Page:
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Producer Keenan Ivory Wayans is an honoree at this year's American Black Film Festival in Miami, and he took some time out to talk to The Root about his family business: TV and film.

The Root: What's happened to black film since the heyday of the 1990s?

Keenen Ivory Wayans: What we have seen since that time is a shift in our business. People have to understand that race plays one part, but economics dictates what we see happening in the film industry even more than race. Right now the business is in a restructuring. The DVD market, because of technology, is gone, and that was a huge source of revenue for those movies. Also, we are now in a global economy, so it is on filmmakers to make films that can translate around the world. That's another step that we need to take in terms of our storytelling.


A lot of this is being driven by this financial restructuring, but as an artist you can't worry about that. Because what never changes is that there is always an audience waiting to see movies. So you let them figure out the business side of it, and the creatives need to keep creating.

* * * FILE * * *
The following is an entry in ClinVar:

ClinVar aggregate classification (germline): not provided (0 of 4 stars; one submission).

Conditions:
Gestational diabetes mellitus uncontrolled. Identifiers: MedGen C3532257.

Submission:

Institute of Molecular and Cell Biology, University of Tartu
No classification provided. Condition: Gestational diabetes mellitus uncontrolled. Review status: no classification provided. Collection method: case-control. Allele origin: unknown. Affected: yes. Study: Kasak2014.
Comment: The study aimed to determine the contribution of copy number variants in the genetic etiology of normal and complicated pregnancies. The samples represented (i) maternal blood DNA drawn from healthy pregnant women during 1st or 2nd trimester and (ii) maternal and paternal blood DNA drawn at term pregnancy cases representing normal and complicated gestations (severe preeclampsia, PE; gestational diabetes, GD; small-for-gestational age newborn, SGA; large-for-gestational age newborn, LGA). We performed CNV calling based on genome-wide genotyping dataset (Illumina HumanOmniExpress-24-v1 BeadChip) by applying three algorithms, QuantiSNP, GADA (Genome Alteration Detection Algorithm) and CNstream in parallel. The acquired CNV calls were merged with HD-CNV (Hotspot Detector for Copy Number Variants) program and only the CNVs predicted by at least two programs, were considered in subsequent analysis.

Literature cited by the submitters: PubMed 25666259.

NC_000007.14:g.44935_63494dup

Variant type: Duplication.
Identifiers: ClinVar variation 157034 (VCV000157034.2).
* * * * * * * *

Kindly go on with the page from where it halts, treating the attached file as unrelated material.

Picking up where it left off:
TR: What's your favorite black movie?  

KIW: A lot of my favorite films are comedies that inspired me. So everything with Richard Pryor. I don't care what he did, I saw it. And I loved Beverly Hills Cop.

TR: What are you working on right now?

KIW: We just produced a series for my sister Kim that we are taking out to market. It's called Growning Up Wayans, and basically it is our family growing up. My sister is going to play my mom. I also have a film that I hope to shoot in the fall. We have another show that we will be doing on MTV, and my nephew just sold a show to BET. We are heavily focused on TV, but we are doing movies as well.


TR: Where do you fall on the Spike Lee versus Tyler Perry debate about black films?

KIW: I'm not totally familiar with that, but I don't feel any "beef" is productive. We all need to embrace each other and celebrate each other. Spike has his great accomplishments, and Tyler has his great accomplishments. We just need to allow each other to be different and speak to the different audiences that each of us speak to.   


More from ABFF:

4 Questions With Paula Patton.

4 Questions With Bill Duke.

4 Questions With Michael Elliott.

4 Questions With John Singleton.

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